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I am reading "Computer Systems: A Programmer Perspective", chapter 3 explains mov instruction, and explanation give in a book confuses me.

give a function (page 142 1's edition)

int exchange( int *xp, int y)
{
    int x = *xp;
    *xp = y;
    return x;
} 

Assembly code of function's body

movl 8(%ebp), %eax  //Get xp  
movl 12(%ebp), %edx //Get y  
movl (%eax), %ecx   //Get x at *xp  
movl %edx, (%eax)   //Store y at *xp  
movl %ecx, %eax     //Set x as return value

What confuses me, is what is going to be stored, and where
Here is how I understand this:

movl 8(%ebp), %eax  //Get xp  

CPU moves +8 bytes up the stack(from frame pointer %ebp), takes the value stored at that location, and stores this value at the register %eax(to emphasis - stores the value, not the address)

I am right ? Thanks !

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3 Answers 3

up vote 3 down vote accepted

Yeah, it sounds like you've got it right. IMHO, the AT&T 8(%ebp) syntax is less intuitive than the Intel [ebp+8] which is more clear. The brackets show that you're using the value at the address in the register, and the number is the offset from that address you actually want.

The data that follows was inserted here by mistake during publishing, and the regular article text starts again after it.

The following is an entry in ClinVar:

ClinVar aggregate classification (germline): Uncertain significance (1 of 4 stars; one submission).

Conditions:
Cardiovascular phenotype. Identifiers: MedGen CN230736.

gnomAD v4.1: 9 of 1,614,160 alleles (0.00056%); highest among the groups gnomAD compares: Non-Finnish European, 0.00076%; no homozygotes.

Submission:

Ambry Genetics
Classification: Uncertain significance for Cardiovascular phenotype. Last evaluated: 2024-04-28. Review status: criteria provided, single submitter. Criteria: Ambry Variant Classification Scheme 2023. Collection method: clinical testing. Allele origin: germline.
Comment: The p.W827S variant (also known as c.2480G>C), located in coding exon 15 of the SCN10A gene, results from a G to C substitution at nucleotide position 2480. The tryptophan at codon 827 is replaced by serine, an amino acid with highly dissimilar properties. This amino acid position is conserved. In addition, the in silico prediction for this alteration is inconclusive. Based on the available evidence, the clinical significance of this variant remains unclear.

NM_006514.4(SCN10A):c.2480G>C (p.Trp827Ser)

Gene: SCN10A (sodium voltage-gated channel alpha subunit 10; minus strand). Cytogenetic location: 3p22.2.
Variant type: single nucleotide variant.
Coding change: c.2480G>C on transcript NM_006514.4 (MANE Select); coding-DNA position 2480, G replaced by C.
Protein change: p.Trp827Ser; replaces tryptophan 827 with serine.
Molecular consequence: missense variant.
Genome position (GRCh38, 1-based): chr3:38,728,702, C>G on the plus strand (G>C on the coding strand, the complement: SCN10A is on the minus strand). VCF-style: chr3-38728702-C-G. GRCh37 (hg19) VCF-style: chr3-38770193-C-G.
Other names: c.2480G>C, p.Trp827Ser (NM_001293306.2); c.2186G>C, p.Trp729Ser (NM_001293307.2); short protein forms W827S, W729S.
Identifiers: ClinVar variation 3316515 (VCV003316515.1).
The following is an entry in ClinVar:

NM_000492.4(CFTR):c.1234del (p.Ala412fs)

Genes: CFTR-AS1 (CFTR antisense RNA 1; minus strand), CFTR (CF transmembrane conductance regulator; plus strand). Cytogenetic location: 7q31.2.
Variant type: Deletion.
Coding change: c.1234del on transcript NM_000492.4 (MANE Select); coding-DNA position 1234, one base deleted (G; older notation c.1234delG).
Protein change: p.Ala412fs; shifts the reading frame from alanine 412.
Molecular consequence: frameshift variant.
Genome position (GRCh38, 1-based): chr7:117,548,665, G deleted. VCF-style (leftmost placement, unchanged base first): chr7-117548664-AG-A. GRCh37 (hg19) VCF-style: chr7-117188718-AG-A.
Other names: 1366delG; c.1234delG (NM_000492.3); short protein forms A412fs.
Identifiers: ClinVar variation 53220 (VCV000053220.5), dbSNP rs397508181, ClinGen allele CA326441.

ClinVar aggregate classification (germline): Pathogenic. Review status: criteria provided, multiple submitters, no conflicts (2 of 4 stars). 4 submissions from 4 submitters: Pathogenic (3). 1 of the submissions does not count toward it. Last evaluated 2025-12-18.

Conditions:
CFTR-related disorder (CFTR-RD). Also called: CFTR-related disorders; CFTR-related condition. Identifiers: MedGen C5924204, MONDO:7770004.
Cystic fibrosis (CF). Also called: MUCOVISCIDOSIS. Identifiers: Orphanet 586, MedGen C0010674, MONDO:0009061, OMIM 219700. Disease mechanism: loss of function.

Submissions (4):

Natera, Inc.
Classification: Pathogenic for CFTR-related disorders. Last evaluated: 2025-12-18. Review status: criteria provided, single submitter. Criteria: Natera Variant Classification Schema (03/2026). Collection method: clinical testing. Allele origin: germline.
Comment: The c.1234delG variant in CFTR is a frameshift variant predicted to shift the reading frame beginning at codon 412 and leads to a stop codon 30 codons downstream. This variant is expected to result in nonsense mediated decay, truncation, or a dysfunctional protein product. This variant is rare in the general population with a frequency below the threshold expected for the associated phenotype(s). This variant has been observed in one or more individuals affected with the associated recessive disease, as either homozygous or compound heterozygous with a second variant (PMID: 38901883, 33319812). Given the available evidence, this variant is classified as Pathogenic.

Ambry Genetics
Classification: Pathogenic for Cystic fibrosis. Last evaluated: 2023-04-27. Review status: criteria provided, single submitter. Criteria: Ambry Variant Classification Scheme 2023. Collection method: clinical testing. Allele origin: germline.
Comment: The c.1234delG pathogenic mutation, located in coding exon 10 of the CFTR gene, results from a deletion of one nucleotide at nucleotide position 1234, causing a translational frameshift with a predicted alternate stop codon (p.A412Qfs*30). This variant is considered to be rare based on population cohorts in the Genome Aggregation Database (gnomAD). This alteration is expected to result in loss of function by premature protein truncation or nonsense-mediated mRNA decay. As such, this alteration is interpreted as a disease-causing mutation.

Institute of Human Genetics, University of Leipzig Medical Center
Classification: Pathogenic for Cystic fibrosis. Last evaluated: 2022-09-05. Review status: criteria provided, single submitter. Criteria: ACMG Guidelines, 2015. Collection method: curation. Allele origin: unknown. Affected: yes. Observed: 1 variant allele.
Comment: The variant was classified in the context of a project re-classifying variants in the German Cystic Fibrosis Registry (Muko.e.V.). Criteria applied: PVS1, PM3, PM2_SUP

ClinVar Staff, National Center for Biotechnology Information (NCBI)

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VERY true...... –  ruslik Nov 4 '10 at 3:23
    
So in other words, because %ebp stores pointer, we use parentheses around its name, to specify that we are getting the value stored +8bytes away from %ebp. In this case, 8(%ebp) contains pointer *xp. Later on, in line movl (%eax), %ecx we are dereferencing xp same way as we did in the first line of assembly code –  newprint Nov 4 '10 at 3:59
    
Now, everything is straighten out. Parenthesis was the source of confusion ! Thanks ! –  newprint Nov 4 '10 at 4:01

Yes, this is using AT&T syntax, which is of the form:

instruction     source, dest

Intel assembly is the opposite order.

You are also right about the 8(%ebp) moving 8 bytes up from the frame pointer. The reason it moves 8 bytes, specifically, is because parameters are pushed onto the stack in reverse order ("right" to "left" when looking at a typical function call). Thus, y was pushed first, then xp and finally the return address of the caller function (which is why you move 8 bytes rather than 4).

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You need to understand what is a stack frame. Learn what exactly push and pop instructions do. Before that code there was an

   push y_val
   push xp_ptr
   call exchange
.cont    
...
.exchange
   push ebp
   mov ebp, esp
// .. rest of code
// stack frame: 
   old_ebp_val  ; [ebp] points here
   .cont        ; [ebp + 4]
   xp_ptr       ; [ebp + 8]
   y_val
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My question is not about stack, even thought stack is involved. It is about values stored in register and memory –  newprint Nov 4 '10 at 3:25
1  
@user Try implementing RTTI in mind. Always keep track of the types of values. –  ruslik Nov 4 '10 at 3:56

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